Retirement: Minimize taxes to maximize savings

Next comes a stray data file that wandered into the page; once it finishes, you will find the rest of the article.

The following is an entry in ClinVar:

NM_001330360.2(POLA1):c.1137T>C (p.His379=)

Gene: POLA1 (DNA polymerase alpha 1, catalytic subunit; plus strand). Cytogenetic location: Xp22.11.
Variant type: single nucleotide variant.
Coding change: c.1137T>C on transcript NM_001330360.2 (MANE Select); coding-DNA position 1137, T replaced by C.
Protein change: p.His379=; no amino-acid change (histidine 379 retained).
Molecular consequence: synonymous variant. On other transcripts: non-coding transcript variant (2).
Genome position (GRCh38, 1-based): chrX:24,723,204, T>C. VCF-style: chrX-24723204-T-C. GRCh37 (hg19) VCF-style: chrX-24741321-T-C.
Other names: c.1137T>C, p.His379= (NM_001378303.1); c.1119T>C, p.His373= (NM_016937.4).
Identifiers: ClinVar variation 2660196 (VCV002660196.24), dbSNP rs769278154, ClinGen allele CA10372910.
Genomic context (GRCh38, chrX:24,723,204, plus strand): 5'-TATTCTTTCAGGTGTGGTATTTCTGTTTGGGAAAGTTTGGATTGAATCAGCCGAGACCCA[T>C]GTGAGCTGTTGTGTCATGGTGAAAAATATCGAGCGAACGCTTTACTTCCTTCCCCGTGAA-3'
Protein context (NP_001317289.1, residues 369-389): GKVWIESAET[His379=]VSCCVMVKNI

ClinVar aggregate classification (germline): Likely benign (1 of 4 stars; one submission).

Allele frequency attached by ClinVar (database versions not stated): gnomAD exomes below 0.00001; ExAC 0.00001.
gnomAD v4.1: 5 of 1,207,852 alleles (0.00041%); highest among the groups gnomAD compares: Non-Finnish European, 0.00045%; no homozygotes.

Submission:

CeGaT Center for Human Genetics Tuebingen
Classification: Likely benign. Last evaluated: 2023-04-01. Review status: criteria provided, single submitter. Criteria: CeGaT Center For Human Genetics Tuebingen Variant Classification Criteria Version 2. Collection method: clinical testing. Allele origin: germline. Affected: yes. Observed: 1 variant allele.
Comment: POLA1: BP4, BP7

Retirement: Minimize taxes to maximize savingsHow to minimize taxes and maximize your retirement portfolio.(Photo: Thinkstock)Retirement planning is hard enough for most Americans. But when you layer in a convoluted web of U.S. tax laws, the task can seem truly overwhelming.Some complexity is unavoidable. After all, how much you make, when you choose to retire and how much you’ll need in retirement can vary greatly from family to family.But the good news is that while there are no universal truths to retirement and tax planning, there are some common rules of thumb that the typical American should follow when trying to minimize taxes and maximize retirement savings.Here are a few pointers to ensure the tax man isn’t taking too much of a bite out of your investments, and to ensure you keep more of your money to reach your financial goals.• Max Out Your 401(k). In many cases, the most tax-efficient way for you to save for retirement is to max out an employer-sponsored 401(k) or 403(b) with pre-tax dollars taken out of your paycheck. By allocating pre-tax dollars from your wages to your retirement plan, you not only reduce the total amount you pay in income taxes, but also jump-start your portfolio by putting all of your savings to work immediately.Think of it this way: Investing $1,000 directly in a 401(k) each month grows your nest egg much faster than getting paid $1,000, paying 20% in taxes, and then investing the $800 that is left.The tradeoff is that 401(k)s are inflexible, and you have to pay steep penalties if you withdraw that cash before you’re age 59½. But if you’re playing the long game, then take full advantage of your 401(k). The maximum you can contribute in 2015 is $18,000 annually, with those 50 and older eligible to save another $6,000 in “catch-up” contributions.STORY: Tips for people who are behind in their retirement savings• Avoid booking short-term profits. If you are investing in a taxable investment account, it’s crucial to watch the holding period on your investments.That’s because an additional Medicare tax implemented in 2013 has pushed the top tax rate for investment income to 39.6% for top earners who sell investments less than one year after initially buying them. In other words, a $100,000 profit becomes just $60,400 after taxes.Compare that with a maximum rate of 20% for top earners if they hold your investments for a year and a day — in which case you would take home $80,000 after taxes.The numbers are stark here, so unless there’s an incredibly compelling reason to sell quickly and protect profits, you may ultimately come out with more cash if you wait to exit your investments.USA TODAYRetirement: Smart ways to save and spend• Always use first in, first out. What if you’ve bought into a given stock or fund at different prices across the years, with some profits but also some periods where you may have lost money in the same investment?Unfortunately, you can’t just pick the best possible price and timing when you sell. The default method used by the IRS is called “first in, first out” (FIFO), and like the phrase implies, you have to use the lots and cost basis of shares purchased first before you can use the later transactions.If that lot isn’t big enough to fulfill the entire sale, move to the next oldest transaction and average them together.In short, it’s a big no-no with the IRS to cherry-pick transactions to reduce your tax burden. If you do, this may actually open the door for an audit and steep penalties if you are caught.USA TODAYWar vet turned CFP: Take charge of your own money• Plan to pass on stocks, not cash. If you’re lucky enough to have investments that have appreciated a lot in value and plan to pass on your wealth, don’t cash out and don’t gift the shares before you die. That’s because tax rules allow heirs to treat the “purchase price” of their inherited stock as the price at the date of your death.If you simply sell before you die, you’ll have to pay taxes on years or even decades of profits, and if you gift the stock before death then you pass on your original cost basis and the potential tax burden.If your family doesn’t need the money immediately, it may be wise to consider passing on actual shares of stock after your death to reset the cost basis and reduce capital gains taxes as a result.Jeff Reeves is the editor of and the author of The Frugal Investor’s Guide to Finding Great Stocks.USA TODAY’s Nanci Hellmich talks about how to save aggressively for retirement in your 20s, 30s, 40s and beyond. (Your Best Life in Retirement, MONEY)Don't let the government keep the Social Security benefits you rightfully deserve, said Laurence Kotlikoff, co-author of 'Get What's Yours.' NewslookUSA TODAY’s retirement columnist Rodney Brooks talks to Jeanne Thompson, a vice president at Fidelity about saving aggressively for retirement. (MONEY, USA TODAY)USA TODAY’s retirement columnist Rodney Brooks talks to Jeanne Thompson, a vice president at Fidelity Investments about what it takes to save a million dollars for retirement. (MONEY, USA TODAY)Target date fund managers are continually working to improve returns even as their fundholders 'set it and forget it,' said Fredrik Axsater, Global Head of Retirement Programs for State Street Global Advisors. NewslookPresident Barack Obama calls for tighter rules on retirement account brokers, reigniting a confrontation with the financial services industry over rules affecting trillions of dollars in 401k and other savings accounts.. (Feb. 23) APUSA TODAY’s Nanci Hellmich shares best tips for landing a job in your retirement years. (MONEY, USA TODAY)USA TODAY’s Nanci Hellmich outlines a plan for pumping up your physical activity in the new year. (MONEY, USA TODAY)Retirement planning is a challenge regardless of your pre-retirement income. Over half of American households may not be able to maintain their standard of living in retirement, according to the Center for Retirement Research. NewslookIf anyone should know how to get the best income from your funds, it’s Gary Davis, head of Vanguard’s $900 billion in bond funds. And that’s why we talked to him. (MONEY, USA TODAY)Katherine Dean, Senior VP/Managing Director of Wells Fargo shares tips on retirement planning. If you're starting to think about your New Year's resolutions, investing efficiently in your financial future is always a good one to consider. It's never a waste of your time to understand where your money is going and how you can save for your ret NewslookUSA TODAY’s Nanci Hellmich talks about how much exercise it takes to burn off some holiday indulgences. (Your Best Life in Retirement, MONEY)USA TODAY’s Nanci Hellmich talks about how to avoid the pitfalls of impulse purchases. (Your Best Life in Retirement, MONEY)USA TODAY’s Nanci Hellmich outlines stress-reduction strategies for the holidays (USA MONEY, USA TODAY)USA TODAY’s Nanci Hellmich shares ideas for creative inexpensive holiday gifts. (USA MONEY, USA TODAY)Same-sex couples in general are likely to have saved far less for retirement than their straight counterparts, according to exclusive analysis of the Federal Reserve's Survey of Consumer Finances by AP. (Nov. 21) APUSA TODAY’s Nanci Hellmich offers easy ways to curb your spending during the holidays. (Your Best Life in Retirement, MONEY)USA TODAY's Nanci Hellmich offers ideas for cutting costs when dining out. (USA MONEY, USA TODAY)USA TODAY's Nanci Hellmich shares advice from financial experts who say many Americans need to save much more aggressively for retirement. USA TODAY's Nanci Hellmich explains how to cope with retiring from your job. (Money, Retirement, USA TODAY)USA TODAY’s Nanci Hellmich shares tips for decluttering in retirement. (Retirement, USA TODAY)Pets ease transition into retirement USA Today's John Waggoner explains how a Social Security raise will impact retirees in 2015. USA TODAY contributor Regina Lewis explains why a 20 minute financial planning session benefits you. (Money Quick Tips, USA TODAY)Millennials may be struggling with student loans and a rough job market, but nearly half have already started saving for retirement, said Kristen Robinson, Senior Vice President at Fidelity. NewslookThe new CEO Of AARP CEO Jo Ann Jenkins who takes over on September 1, 2014 replacing outgoing CEO A. Barry Rand. Nearly half of Americans surveyed by the Wells Fargo/Gallup Investor and Retirement Optimism Index said they are worried about outliving their savings. NewslookAmreicas Markets with John Waggoner on the Social Security cost of living raise. USA TODAYAmericans are feeling guilty about not investing enough over the past year, said Aron Levine, head of Preferred Banking and Merrill Edge at Bank of America. NewslookConsumers should own an annuity for what it will do, not what it might do, says Stan Haithcock, annuity expert and author of "The Annuity Stanifesto". NewslookPeople need to plan to provide income for themselves in retirement with the same care and diligence in which they save for retirement, says Scott Holsopple, Managing Director of Retirement Solutions at The Mutual Fund Store. NewslookRetirees and investors close to retirement should not make dramatic changes in their accounts due to the recent market volatility, said Scott Thoma, Retirement Strategist for Edward Jones. 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